In pursuit of sustainability, shoppers are reaching for the organic apple or the GMO-free chips. But if we truly want to reach that goal, on our next trip to the farmers’ market or grocery store, we should consider reaching for the genetically modified tomato or wheat instead.
How do we move forward when so many of us are paralyzed by the pro- and anti-GMO movements? To say that GMOs provide the only avenue toward sustainability is woefully wrong. The same can be said for organic farming. Where either of these methods falls short, the other can be there to lend a hand.
Genetically modified organisms can preserve the environment and build an economy for future generations.
[R]esearchers are able to alter the DNA of certain crops to minimize destruction by viruses, fungus and pests. This approach is being applied to preserve the banana from extinction and ensure continued growth of cacao plants, and it has already helped save a Hawaiian papaya. Unfortunately, pests and disease aren’t the only concerns.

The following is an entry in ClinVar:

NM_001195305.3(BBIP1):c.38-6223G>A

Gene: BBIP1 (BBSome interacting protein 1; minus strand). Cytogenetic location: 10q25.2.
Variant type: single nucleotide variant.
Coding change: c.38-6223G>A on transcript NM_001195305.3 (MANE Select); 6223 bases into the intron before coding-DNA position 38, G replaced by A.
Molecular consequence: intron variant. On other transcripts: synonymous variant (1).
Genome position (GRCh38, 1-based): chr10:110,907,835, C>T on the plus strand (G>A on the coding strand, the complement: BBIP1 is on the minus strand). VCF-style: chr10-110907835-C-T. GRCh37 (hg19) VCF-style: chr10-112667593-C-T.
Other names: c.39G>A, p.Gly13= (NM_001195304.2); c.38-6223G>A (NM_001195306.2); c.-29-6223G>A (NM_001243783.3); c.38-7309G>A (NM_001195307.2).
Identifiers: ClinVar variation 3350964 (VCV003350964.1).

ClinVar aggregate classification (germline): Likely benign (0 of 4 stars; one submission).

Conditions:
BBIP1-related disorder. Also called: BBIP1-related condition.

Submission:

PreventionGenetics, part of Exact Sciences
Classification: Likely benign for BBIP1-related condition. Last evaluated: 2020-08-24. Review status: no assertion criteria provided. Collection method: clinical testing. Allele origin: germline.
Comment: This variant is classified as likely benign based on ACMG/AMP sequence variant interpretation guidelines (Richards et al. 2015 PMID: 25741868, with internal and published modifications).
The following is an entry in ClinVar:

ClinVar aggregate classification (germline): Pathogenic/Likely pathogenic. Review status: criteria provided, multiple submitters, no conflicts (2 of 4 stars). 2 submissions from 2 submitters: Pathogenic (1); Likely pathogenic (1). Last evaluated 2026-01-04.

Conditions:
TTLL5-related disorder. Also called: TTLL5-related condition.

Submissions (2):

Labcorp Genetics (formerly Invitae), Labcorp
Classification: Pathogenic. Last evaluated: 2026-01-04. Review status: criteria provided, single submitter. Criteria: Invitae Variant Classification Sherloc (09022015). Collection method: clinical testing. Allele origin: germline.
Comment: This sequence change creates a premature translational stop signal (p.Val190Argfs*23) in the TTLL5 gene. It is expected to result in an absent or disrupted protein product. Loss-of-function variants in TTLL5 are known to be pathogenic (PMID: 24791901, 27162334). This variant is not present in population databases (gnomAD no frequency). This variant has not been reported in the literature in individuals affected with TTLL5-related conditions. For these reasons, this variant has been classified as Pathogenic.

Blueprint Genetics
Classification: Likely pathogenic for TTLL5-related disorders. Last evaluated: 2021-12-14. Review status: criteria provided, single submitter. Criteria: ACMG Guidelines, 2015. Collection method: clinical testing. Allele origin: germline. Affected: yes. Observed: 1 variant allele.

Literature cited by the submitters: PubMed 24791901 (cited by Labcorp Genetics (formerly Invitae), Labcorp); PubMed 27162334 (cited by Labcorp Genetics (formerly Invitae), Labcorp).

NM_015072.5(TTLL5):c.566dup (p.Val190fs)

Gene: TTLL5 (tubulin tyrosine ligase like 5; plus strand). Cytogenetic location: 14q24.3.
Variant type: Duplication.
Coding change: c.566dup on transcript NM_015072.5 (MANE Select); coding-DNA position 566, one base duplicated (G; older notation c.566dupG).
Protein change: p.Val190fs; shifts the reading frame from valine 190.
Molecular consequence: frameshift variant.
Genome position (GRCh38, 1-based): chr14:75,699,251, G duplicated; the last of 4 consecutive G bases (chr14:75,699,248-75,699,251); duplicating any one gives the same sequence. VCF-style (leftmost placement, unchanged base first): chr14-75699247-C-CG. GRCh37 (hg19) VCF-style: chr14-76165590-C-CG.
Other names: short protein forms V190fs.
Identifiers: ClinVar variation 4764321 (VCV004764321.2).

Ensuring the health and well-being of future generations will require a combination of organic and GMO foods. We all desire sustainability, but creative compromise and mutual trust will help us reach our goal.
Editor's note: Kevin Doxzen is a science communications specialist at the Innovative Genomics Institute and a biophysics PhD student at the University of California - Berkeley.
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